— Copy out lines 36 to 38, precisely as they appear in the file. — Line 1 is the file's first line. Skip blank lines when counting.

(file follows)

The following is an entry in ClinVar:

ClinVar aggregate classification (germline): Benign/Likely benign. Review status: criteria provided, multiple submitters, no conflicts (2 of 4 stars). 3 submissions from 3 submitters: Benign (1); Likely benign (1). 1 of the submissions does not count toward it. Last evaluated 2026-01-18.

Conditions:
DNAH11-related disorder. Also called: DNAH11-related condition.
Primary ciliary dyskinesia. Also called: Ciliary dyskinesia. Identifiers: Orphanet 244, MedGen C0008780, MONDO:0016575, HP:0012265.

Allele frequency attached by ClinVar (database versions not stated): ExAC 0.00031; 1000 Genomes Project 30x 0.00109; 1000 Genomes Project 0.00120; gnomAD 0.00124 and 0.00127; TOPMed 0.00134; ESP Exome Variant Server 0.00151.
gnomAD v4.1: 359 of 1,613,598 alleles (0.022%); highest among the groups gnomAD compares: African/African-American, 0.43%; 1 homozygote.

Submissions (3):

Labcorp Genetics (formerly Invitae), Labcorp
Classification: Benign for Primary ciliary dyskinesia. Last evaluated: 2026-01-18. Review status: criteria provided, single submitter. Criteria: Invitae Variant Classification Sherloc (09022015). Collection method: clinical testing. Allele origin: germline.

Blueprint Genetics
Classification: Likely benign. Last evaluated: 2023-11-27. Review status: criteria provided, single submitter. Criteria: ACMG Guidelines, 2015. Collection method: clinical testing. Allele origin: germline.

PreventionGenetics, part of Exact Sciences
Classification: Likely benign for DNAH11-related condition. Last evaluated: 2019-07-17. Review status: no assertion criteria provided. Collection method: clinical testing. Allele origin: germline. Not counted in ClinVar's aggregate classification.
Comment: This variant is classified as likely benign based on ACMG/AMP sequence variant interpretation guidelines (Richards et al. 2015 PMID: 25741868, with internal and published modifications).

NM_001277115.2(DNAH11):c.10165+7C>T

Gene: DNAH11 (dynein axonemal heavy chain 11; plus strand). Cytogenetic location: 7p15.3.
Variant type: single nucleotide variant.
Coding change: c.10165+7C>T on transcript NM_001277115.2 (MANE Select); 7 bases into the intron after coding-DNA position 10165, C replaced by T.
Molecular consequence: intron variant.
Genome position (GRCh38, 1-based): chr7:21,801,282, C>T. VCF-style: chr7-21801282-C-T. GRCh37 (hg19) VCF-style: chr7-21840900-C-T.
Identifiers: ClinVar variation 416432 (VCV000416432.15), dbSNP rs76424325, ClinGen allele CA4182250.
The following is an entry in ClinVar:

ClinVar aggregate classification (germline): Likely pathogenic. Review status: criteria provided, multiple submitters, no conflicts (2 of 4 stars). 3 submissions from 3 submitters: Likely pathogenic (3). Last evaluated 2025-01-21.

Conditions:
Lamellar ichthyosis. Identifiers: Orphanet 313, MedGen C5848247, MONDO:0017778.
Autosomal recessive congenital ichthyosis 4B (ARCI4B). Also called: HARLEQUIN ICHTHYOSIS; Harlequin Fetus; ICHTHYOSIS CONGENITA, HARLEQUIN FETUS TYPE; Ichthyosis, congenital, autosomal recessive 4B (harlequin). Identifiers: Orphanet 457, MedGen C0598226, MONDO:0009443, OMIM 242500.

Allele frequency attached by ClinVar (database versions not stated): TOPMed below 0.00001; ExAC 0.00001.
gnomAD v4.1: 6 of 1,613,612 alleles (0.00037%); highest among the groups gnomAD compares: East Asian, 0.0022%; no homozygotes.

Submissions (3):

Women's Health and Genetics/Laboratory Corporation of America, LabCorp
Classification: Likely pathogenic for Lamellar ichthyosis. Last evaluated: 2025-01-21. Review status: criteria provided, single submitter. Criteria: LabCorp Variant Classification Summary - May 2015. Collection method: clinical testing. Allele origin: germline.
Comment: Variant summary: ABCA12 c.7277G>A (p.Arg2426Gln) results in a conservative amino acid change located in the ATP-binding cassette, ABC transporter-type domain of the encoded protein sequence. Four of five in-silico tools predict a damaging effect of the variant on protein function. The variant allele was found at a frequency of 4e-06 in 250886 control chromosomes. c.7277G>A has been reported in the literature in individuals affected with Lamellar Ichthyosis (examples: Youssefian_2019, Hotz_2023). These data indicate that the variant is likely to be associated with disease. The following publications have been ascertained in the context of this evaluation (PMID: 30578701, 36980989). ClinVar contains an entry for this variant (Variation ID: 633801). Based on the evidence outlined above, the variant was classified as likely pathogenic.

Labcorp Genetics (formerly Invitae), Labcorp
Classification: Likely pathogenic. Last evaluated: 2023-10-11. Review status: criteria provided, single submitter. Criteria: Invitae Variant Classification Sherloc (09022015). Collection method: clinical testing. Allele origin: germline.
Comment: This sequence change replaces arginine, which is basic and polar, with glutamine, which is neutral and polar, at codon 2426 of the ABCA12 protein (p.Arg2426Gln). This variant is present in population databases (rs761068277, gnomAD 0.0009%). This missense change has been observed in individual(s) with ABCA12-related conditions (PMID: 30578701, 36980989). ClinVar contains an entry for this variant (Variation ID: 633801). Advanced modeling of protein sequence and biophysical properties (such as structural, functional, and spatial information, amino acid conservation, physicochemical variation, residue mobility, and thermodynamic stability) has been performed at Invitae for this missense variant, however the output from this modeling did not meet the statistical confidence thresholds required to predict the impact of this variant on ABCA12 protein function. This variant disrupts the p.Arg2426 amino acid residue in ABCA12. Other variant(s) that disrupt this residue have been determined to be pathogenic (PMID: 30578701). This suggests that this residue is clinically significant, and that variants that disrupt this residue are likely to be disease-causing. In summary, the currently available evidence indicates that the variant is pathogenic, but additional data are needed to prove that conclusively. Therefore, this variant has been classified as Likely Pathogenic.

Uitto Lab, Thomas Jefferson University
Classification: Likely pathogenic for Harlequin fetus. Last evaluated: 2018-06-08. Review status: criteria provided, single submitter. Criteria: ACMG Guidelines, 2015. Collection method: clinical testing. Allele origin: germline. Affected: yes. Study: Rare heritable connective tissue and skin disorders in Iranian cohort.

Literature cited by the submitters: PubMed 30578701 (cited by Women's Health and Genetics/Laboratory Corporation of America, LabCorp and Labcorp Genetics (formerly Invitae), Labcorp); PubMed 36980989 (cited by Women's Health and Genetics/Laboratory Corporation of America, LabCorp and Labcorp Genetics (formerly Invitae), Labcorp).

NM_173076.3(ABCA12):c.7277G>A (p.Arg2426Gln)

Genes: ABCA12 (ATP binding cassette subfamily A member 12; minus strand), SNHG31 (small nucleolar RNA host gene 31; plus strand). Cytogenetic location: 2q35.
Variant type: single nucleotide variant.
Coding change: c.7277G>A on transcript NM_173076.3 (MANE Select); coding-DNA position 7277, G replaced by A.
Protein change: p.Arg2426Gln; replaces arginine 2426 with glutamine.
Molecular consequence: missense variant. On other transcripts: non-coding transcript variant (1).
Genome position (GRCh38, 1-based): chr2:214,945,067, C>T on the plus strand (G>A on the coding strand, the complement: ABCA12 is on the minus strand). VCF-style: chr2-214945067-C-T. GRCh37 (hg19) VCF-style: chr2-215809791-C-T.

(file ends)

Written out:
Comment: This sequence change replaces arginine, which is basic and polar, with glutamine, which is neutral and polar, at codon 2426 of the ABCA12 protein (p.Arg2426Gln). This variant is present in population databases (rs761068277, gnomAD 0.0009%). This missense change has been observed in individual(s) with ABCA12-related conditions (PMID: 30578701, 36980989). ClinVar contains an entry for this variant (Variation ID: 633801). Advanced modeling of protein sequence and biophysical properties (such as structural, functional, and spatial information, amino acid conservation, physicochemical variation, residue mobility, and thermodynamic stability) has been performed at Invitae for this missense variant, however the output from this modeling did not meet the statistical confidence thresholds required to predict the impact of this variant on ABCA12 protein function. This variant disrupts the p.Arg2426 amino acid residue in ABCA12. Other variant(s) that disrupt this residue have been determined to be pathogenic (PMID: 30578701). This suggests that this residue is clinically significant, and that variants that disrupt this residue are likely to be disease-causing. In summary, the currently available evidence indicates that the variant is pathogenic, but additional data are needed to prove that conclusively. Therefore, this variant has been classified as Likely Pathogenic.

Uitto Lab, Thomas Jefferson University
Classification: Likely pathogenic for Harlequin fetus. Last evaluated: 2018-06-08. Review status: criteria provided, single submitter. Criteria: ACMG Guidelines, 2015. Collection method: clinical testing. Allele origin: germline. Affected: yes. Study: Rare heritable connective tissue and skin disorders in Iranian cohort.